Boyce forging her own path on gridiron

Maycee Boyce is a girl playing football for Nedrose.

Let’s get the ‘girl playing football’ thing out of the way upfront, because it’s the least interesting thing about her.

Instead, let’s focus on Boyce’s love of the game and how she’s overcome adversity to become a valued member as a freshman in the Cardinals’ football program and an inspiration to younger players, some of whom happen to also be female.

Boyce first showed interested in football as a young child, enjoying watching it on television with cousins. In the Boyce household, there was a division between Vikings and Packers fans, but young Maycee decided to choose a different team to root for: the Los Angeles Rams.

“She got caught up in the excitement of picking favorite teams,” said her father, Joren Boyce. “She decided to be a Rams fan completely against the grain, and of course there weren’t many around at the time. At any rate, she upheld the stick all by herself if you will.”

In 2016, the Broncos won the Super Bowl, leading to a change of heart for the eight-year-old.

“I switched to being a Denver Broncos fan, and then they’ve done really bad the rest of the time,” said Boyce.

“She wasn’t getting much support on the deal,” said her dad. “So, in the middle of the game, she changed over to be a Broncos fan, and about that time the Rams did well the year after she gave up on them, so all these years later, she’s still trying to live that down.”

Around that time, she started playing football with her friends at recess. This led her mom to sign her up for the youth football program at the YMCA, where the younger Boyce spent Saturday mornings playing football.

“I just liked watching it,” said Boyce before offering another reason she liked the game. “I liked hitting people and I just like beating my sisters up, so there’s a natural fit.”

When she reached junior high school, she continued on with the game at Nedrose. There, she moved from the offensive and defensive lines to also playing wide receiver and linebacker, her favorite position.

“I like being able to go make tackles too and not just have to block someone,” said Boyce. “I still have the freedom to go in the backfield, and I can also blitz up the middle.”

In seventh grade, Boyce played backup quarterback, and she was on track to play more of the position in the eighth grade until she tore her ACL and meniscus in August of that year.

“That was tough,” said her father. “She was setting up to play some quarterback at the time, and it was really an emotional setback because for the first time she realized that her setback was something she couldn’t control.”

During her long recovery, Boyce spent time analyzing herself and what she could control, leading her to home in on weight training.

“It was right at the beginning of the school year, and I was in a wheelchair,” said Boyce. “It was not fun, and it really discouraged me from playing sports. However, I was still able to lift my upper body and that just really got me into weightlifting.”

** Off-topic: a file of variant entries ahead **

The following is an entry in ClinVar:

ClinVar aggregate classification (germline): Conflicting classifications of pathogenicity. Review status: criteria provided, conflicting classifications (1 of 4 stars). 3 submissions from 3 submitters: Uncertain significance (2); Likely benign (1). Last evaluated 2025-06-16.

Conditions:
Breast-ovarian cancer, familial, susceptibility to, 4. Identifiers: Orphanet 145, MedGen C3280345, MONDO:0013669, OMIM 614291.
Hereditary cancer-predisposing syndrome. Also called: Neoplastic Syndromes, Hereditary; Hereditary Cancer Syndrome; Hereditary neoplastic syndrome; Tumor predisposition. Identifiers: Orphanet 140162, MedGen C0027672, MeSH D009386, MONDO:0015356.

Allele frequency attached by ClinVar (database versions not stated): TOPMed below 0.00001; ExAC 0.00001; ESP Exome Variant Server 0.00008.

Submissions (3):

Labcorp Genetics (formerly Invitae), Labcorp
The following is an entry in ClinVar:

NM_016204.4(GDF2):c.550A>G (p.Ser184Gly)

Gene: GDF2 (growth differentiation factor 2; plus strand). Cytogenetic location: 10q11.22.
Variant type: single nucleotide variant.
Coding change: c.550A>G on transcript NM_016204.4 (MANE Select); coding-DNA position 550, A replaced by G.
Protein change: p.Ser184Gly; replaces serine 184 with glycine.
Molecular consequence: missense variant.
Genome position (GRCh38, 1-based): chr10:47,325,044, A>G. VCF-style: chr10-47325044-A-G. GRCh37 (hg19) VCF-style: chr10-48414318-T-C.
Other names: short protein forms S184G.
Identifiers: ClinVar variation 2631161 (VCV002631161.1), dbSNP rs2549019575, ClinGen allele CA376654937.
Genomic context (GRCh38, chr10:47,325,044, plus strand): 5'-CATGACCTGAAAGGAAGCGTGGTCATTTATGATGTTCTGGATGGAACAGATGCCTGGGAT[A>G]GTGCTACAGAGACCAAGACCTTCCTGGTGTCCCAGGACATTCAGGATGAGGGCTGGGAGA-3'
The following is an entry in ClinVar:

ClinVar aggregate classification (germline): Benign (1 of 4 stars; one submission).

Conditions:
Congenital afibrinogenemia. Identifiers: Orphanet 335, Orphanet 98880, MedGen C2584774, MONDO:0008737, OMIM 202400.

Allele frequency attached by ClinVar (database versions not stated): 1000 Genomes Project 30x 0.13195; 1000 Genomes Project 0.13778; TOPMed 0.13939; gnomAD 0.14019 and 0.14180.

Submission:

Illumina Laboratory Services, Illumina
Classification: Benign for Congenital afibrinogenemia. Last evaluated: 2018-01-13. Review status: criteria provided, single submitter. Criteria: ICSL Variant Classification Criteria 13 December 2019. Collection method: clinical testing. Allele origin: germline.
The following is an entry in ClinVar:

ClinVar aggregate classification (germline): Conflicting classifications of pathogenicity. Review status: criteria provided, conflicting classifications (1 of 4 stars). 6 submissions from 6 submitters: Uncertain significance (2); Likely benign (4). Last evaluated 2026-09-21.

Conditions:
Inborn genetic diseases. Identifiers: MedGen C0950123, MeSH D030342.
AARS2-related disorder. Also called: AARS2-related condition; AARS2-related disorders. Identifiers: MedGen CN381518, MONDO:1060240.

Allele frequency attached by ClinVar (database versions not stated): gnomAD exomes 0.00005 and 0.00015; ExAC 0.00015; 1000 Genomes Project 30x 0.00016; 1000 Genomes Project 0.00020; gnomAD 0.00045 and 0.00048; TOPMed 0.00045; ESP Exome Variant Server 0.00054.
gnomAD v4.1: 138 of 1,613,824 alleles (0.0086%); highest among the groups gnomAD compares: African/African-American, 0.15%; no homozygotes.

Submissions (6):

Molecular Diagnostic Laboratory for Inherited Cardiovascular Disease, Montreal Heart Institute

She learned how important physical conditioning and nutrition was, and she continued researching ways to improve those.

Her father has been a major figure in dirt track racing, and together they sat down and charted out the different things that athletes do to stay disciplined.

“As far as Tina [Maycee’s mom] and I go, we don’t push anything. Everything she’s doing is her idea, and as parents, we’re excited to see that self-determination,” said J. Boyce.

Her drive and determination have caught the eye of her coaches and teammates.

“She does a great job for us,” said Nedrose head coach Tommy Weidler. “She’s smart. She understands her job, and she picks up on everything really quickly. Everything we are coaching her to do, she’s always given her best effort to do what’s coached. She does a great job for us.”

Burke grew up playing the sport with her friends and teammates, which has eased the impact of her gender. According to nearly everyone involved, it’s a non-issue for the team.

“We treat her just like she’s anyone else on the team, and we just keep plugging away,” said Weidler.

“I feel like I’m pretty accepted. I don’t think they [her teammates] find it too weird,” said Boyce before she added, “I just think the team is really good about not being weird that I’m playing. It’s definitely a weird feeling, and sometimes I feel like super out of place, but they’re good at welcoming me and that makes me really enjoy the sport more.”

When the season ends, Boyce is thinking about moving from the basketball court to the wrestling mat, as she thinks it looks like fun. She also competes in throwing events for the track and field team, while spending a lot of time in the weight room.

“She works hard. She lifts,” said Weidler. “She’s in the weight room during the summer, and she does everything she can to make her a better athlete. And I think kids will follow that. That’s a good leadership quality for others to follow.”


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